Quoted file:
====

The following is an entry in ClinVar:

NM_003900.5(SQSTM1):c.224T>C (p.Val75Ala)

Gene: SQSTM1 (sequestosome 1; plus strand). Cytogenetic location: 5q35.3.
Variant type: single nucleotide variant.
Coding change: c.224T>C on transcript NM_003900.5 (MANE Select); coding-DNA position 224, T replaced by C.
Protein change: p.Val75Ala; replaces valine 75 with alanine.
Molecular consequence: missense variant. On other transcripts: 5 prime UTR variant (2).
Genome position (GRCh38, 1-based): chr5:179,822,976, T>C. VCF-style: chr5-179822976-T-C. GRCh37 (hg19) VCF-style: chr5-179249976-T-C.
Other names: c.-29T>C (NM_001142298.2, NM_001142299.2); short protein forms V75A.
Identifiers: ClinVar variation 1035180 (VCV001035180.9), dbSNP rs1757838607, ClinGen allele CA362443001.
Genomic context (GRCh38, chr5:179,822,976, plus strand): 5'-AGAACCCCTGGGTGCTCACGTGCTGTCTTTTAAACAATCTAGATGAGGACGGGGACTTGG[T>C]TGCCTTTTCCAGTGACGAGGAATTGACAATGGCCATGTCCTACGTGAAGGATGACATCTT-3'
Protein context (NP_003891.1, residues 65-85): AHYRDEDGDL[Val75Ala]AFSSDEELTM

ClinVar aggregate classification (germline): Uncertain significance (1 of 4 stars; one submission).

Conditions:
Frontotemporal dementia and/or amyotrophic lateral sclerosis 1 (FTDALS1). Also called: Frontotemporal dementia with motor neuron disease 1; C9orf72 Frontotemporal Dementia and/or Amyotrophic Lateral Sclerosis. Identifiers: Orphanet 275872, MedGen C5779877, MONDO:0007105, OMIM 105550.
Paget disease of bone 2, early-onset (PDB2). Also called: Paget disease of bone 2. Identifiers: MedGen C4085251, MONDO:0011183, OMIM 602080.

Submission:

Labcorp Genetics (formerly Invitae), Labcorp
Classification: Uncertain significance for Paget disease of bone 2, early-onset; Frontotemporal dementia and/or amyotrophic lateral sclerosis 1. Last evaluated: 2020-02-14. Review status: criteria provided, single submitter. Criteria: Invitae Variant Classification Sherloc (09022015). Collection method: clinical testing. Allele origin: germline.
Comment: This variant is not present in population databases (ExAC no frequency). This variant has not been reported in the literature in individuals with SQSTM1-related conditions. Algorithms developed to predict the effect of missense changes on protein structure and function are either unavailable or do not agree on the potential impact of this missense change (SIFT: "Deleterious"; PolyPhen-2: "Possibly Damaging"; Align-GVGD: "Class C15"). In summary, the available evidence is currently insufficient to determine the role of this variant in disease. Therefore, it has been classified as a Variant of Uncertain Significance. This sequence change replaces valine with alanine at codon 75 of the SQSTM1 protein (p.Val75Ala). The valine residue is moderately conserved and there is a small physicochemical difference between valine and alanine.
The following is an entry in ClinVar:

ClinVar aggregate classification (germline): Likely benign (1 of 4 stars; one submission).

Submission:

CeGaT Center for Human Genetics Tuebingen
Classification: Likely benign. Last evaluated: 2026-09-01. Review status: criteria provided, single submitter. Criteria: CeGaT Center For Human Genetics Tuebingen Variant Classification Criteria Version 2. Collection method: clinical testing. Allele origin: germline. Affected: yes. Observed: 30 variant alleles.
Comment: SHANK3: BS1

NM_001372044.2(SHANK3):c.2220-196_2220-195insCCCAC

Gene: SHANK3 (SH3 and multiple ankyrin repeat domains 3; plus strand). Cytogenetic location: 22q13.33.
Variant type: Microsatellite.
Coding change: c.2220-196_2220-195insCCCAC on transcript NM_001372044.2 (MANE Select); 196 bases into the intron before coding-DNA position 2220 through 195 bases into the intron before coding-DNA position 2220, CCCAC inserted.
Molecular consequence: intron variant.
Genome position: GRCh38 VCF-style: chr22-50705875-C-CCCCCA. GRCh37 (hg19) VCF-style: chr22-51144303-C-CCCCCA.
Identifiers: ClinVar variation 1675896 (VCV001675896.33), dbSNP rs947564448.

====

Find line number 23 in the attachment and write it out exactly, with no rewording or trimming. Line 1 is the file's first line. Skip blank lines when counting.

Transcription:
Submission: